Modern data centers are becoming more and more complex, and there are several reasons for this trend. First, there is a business reason behind any technical enhancement, and lately the paramount business requirement is to shrink as much as possible the so called “time to market.”
People have become used to the quick deploy time provided by virtualization—reducing provision times from weeks and months to days or hours. This has led to the more general concept that any new workload should be immediately available upon request. Cloud-like technologies have further pushed this concept by adding additional elements to the data center such as“infinite scalability” and“ self-service.”
Infinite scalability is more of a perception than a real situation. Beneath different and always increasing layers of abstraction there is always a physical infrastructure and, regardless of all the provisioning enhancements that latest technologies have allowed (for example hyperconvergence), a system cannot scale infinitely and in a short period of time.
What this concept means is that the “perception” of a user’s “cloud-like” platform is that it is a system that can scale without any apparent limit, regardless of the amount of resources requested.
The second concept is “self-service.” Once there’s an “infinitely scalable platform” to be consumed, a consumer should not be forced to follow a strict provisioning process. This has been used in the past by infrastructure managers with the guarantee of respecting the defined standards and maintaining a tight control on the finite resource to be sure that no additional request could exhaust those resources. But if the underlying platform can scale without (apparent) limits, the user could be easily and safely entitled to consume additional resources without asking for them in advance.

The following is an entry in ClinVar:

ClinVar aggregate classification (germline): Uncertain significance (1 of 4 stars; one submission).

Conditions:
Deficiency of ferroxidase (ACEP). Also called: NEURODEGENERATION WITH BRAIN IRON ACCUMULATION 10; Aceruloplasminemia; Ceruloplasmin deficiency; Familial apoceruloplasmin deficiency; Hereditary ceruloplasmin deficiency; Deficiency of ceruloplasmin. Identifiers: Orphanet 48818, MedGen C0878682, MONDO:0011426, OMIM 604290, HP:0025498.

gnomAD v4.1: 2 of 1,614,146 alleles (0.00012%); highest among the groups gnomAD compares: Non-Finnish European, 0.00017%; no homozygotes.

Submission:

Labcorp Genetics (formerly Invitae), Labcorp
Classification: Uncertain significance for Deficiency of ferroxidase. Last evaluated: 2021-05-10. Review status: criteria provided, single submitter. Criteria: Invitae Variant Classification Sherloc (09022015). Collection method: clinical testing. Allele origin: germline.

Still, some sort of governance needs to be implemented. Workloads should be configured as defined by IT administrators, regardless of who is deploying them. Antivirus, monitoring, backup, patching, every new workload needs to have all the same characteristics of the other ones.
But the complexity and growth of these data centers have made manual control of these parameters basically impossible, or at least highly inefficient and prone to errors. If there are thousands of virtual machines, it’s pretty certain some of them will be skipped during a patching cycle, some will not be added to the monitoring platform, or they will never be backed up.
This scenario has led infrastructure administrators to introduce control and management mechanisms to their data centers to cope with the “new way” of consuming resources.
First, better and more effective monitoring and capacity planning. Offering on the frontend infinite scalability and self-service, means the backend needs to be carefully designed, planned to scale from the beginning to avoid dangerous forklift upgrades, and most of all, monitored so that administrators can spot in advance trends in resource consumptions and decide for the acquisition and deployment of additional resources in time.
We’ll examine automation and policy-based management further in Part II of this two-part series.